The Truth About the Portrayal of the NTSB in Eastwood’s Sully
A review of the Clint Eastwood directed movie with Tom Hanks as Sully has received a variety of reviews. The theatrical intent of this docudrama is set by its own tagline: “The Untold Story Behind the Miracle on the Hudson.” Here is one section which raises issues or relevance to aviation safety:
But the filmmakers faced one big problem: Where’s the suspense? The facts are well-known: The flight itself lasted all of four minutes—from take off at New York’s LaGuardia Airport, to that unlucky collision with a flock of geese that took out both engines, after which passengers endured a heart-stopping ride as Sully and his co-pilot Jeff Skiles made the call to ditch the Airbus A320 in an icy Hudson River rather than return to the airport. The evacuation and water rescue took only 24 minutes, as ferries and other vessels in the area quickly came to the rescue. The National Transportation Safety Board (NTSB) investigation and public hearing that followed were anticlimactic—the crew, including the three flight attendants on board, had done the right thing, according to the board’s final report.
That’s, well, kind of boring. Director Eastwood has admitted that he needed a villain. “Where’s the antagonist?” he reportedly asked when approached about the project. Sully’s best-selling book, Highest Duty, was more inspirational than a tell-all, and offered no candidates for the role of black hat. So the filmmakers solved their no-drama problem, in true Hollywood fashion, by making one up.
Actually, they made up an entire band of baddies: a glowering tribunal of investigators who torment Sully and Skiles for days immediately after the accident, not just questioning their decisions, but contradicting their accounts. While they’re identified in the film as NTSB officials, that’s where the resemblance to reality ends. These celluloid NTSB sleuths are fictional characters—an odd twist, given that almost all the other people depicted on screen, like passenger Jim Stefanik, and air traffic controller Patrick Harten, who took Sully’s mayday call, are real people identified by their actual names.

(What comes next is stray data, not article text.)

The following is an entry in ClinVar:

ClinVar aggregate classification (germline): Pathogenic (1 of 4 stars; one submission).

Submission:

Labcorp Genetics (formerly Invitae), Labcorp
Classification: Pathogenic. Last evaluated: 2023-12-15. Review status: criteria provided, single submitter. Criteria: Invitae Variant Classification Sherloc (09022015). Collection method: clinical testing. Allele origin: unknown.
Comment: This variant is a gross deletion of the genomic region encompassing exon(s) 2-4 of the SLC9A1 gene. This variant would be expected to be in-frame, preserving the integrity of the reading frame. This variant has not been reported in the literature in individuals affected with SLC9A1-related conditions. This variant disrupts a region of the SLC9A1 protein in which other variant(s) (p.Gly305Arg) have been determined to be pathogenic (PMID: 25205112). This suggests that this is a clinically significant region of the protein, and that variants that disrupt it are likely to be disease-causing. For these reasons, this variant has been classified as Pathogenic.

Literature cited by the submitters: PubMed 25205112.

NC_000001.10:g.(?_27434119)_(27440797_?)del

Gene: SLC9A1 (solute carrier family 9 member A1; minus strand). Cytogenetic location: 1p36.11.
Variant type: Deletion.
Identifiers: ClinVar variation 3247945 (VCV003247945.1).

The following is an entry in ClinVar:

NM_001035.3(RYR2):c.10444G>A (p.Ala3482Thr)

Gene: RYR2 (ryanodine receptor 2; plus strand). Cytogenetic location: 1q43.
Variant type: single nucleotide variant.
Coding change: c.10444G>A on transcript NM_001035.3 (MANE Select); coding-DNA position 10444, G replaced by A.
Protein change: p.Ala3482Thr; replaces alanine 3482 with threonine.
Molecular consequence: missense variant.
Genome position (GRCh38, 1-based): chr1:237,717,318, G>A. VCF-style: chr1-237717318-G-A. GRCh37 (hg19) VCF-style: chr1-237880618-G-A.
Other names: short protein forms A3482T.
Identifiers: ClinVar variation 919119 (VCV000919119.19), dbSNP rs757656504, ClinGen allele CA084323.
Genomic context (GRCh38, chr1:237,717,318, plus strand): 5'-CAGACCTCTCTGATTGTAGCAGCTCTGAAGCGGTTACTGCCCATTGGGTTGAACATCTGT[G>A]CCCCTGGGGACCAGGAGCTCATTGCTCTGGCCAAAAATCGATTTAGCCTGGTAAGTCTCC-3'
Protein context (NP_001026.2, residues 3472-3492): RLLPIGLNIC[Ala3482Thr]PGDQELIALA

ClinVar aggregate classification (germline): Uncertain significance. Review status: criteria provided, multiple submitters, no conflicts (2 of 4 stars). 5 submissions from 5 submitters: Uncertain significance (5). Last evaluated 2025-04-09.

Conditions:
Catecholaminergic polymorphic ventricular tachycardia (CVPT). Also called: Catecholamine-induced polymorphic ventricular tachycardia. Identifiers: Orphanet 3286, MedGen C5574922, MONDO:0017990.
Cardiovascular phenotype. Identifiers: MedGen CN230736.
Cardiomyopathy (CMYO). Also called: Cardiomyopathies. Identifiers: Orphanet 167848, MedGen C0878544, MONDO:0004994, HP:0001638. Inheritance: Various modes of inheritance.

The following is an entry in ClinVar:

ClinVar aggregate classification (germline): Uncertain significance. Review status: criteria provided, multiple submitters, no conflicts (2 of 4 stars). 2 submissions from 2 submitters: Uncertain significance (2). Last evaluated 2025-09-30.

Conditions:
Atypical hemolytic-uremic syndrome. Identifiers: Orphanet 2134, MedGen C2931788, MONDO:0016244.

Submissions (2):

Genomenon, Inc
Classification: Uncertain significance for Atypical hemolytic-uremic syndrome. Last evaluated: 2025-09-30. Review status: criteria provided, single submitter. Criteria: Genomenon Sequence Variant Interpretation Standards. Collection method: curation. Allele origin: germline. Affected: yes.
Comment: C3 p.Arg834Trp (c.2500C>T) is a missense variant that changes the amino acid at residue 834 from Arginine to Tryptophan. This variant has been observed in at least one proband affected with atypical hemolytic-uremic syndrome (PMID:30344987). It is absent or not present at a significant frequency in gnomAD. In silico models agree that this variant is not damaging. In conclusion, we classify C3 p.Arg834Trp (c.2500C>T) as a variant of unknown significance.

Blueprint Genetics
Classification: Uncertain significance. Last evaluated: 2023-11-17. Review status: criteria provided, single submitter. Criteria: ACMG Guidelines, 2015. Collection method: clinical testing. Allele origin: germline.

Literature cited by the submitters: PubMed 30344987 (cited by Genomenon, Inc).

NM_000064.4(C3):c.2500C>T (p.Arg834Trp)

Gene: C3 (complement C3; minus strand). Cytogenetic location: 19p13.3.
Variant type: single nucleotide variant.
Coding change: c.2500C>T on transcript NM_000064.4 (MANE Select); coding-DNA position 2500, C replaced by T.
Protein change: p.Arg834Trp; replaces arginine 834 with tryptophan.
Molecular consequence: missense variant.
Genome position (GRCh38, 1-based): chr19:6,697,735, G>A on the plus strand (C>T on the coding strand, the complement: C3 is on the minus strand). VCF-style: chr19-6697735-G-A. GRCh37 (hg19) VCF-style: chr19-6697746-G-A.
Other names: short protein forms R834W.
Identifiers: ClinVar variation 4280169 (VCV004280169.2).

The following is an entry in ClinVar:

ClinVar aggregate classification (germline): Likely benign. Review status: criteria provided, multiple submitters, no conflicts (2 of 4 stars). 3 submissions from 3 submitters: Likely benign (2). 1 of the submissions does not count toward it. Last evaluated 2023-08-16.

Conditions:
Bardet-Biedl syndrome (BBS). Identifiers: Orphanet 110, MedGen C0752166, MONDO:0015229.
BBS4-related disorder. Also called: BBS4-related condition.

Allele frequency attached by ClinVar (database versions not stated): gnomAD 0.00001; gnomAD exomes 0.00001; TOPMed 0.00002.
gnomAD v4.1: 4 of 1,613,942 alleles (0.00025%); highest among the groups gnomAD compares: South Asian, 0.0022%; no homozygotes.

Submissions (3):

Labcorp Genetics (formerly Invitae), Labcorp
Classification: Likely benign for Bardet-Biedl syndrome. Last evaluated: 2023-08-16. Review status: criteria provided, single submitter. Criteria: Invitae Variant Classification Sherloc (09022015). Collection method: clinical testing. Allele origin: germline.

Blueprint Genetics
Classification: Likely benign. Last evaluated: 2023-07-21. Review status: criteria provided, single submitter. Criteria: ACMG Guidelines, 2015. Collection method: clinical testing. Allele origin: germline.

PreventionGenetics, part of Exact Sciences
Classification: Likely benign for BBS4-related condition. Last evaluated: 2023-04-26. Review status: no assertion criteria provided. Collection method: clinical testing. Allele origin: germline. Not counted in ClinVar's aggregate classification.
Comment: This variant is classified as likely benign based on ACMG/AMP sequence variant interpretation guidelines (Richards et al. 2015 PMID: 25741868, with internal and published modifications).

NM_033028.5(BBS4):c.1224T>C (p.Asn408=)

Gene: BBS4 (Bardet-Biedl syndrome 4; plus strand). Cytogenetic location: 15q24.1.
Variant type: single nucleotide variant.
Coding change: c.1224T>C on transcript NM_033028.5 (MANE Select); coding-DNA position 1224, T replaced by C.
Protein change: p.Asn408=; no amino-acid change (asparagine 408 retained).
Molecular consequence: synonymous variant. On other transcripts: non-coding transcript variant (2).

Other reviewers of movies have not been as critical of Mr. Eastwood’s movie citing “literary license.”
Literary License is a term of art. Drama and fiction benefit from a writer’s ability to embellish on real life. By adding an unexpected quirk or by creating foreshadowing or by highlighting symbols of good and evil or by creating an antagonist, the person with the pen in hand entertains the audience.
As liberally as the literary license may be construed, there are limits; maybe the legal rules of libel do not establish bright lines, but the freedom to write has boundaries which SHOULD, not must, be followed.
Responsibility is a critical corollary to the exercise of this privilege. Certainly, anyone who is a strident libertarian must place high value on the individual’s need to voluntarily exercise discretion in creating a story; failure of a citizen to adhere to that duty responsibly fuels a response from a government.
When literary license does harm to some important public policy, the creator of the work of fiction should back off by the exercise of his or her conscience. Some thoughts: